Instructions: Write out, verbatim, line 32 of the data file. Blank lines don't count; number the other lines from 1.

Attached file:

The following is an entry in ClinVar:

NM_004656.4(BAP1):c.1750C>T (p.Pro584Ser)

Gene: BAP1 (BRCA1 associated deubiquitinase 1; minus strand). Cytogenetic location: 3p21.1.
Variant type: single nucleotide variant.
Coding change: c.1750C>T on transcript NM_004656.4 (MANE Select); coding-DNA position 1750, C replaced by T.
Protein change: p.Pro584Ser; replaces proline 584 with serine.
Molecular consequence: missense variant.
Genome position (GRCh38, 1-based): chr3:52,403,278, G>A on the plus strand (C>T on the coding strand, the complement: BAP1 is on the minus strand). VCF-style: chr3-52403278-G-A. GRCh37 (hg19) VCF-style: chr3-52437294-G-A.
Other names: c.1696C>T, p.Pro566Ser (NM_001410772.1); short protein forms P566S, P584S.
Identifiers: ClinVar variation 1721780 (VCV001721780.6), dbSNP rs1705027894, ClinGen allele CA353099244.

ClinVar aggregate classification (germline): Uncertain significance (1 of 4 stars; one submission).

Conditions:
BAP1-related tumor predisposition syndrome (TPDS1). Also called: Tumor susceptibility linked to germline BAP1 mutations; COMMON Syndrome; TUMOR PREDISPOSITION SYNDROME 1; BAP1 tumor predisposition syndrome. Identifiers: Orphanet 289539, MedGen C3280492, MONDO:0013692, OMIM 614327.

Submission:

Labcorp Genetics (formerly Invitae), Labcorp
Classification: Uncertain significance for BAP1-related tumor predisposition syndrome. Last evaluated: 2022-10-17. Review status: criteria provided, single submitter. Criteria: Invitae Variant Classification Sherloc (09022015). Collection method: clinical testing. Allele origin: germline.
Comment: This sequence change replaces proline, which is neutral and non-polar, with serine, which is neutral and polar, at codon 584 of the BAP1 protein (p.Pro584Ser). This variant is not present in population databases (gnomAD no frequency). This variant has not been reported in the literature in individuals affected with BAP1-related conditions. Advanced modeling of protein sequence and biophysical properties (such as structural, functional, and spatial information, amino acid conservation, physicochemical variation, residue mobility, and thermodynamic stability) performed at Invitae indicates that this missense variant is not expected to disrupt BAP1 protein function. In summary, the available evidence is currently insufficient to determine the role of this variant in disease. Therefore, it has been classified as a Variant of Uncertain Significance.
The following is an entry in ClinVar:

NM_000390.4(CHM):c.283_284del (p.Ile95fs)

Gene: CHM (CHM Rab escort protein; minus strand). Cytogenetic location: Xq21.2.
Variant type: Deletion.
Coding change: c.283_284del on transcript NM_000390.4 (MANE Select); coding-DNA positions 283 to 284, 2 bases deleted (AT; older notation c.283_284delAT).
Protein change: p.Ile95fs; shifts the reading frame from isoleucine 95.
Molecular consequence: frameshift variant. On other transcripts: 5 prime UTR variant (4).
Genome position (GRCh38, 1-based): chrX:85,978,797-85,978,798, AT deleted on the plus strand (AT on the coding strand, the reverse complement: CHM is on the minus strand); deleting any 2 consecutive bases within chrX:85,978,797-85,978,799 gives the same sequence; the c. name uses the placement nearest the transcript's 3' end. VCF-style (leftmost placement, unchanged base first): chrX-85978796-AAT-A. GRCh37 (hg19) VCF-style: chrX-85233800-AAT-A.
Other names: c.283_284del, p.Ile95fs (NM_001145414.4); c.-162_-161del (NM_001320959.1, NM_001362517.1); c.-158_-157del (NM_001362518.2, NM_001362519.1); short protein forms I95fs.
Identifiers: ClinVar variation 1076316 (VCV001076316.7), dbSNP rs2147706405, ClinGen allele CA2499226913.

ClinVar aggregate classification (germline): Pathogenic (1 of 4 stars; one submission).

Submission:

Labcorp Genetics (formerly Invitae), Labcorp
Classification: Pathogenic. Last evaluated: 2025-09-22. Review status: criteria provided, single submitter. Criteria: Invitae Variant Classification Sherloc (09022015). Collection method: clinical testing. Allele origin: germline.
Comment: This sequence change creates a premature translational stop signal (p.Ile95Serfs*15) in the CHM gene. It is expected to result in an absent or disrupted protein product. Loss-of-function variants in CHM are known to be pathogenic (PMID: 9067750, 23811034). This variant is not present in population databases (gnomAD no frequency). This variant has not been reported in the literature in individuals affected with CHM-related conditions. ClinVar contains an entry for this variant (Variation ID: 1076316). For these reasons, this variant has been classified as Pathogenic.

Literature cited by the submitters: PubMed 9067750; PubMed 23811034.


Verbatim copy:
Comment: This sequence change creates a premature translational stop signal (p.Ile95Serfs*15) in the CHM gene. It is expected to result in an absent or disrupted protein product. Loss-of-function variants in CHM are known to be pathogenic (PMID: 9067750, 23811034). This variant is not present in population databases (gnomAD no frequency). This variant has not been reported in the literature in individuals affected with CHM-related conditions. ClinVar contains an entry for this variant (Variation ID: 1076316). For these reasons, this variant has been classified as Pathogenic.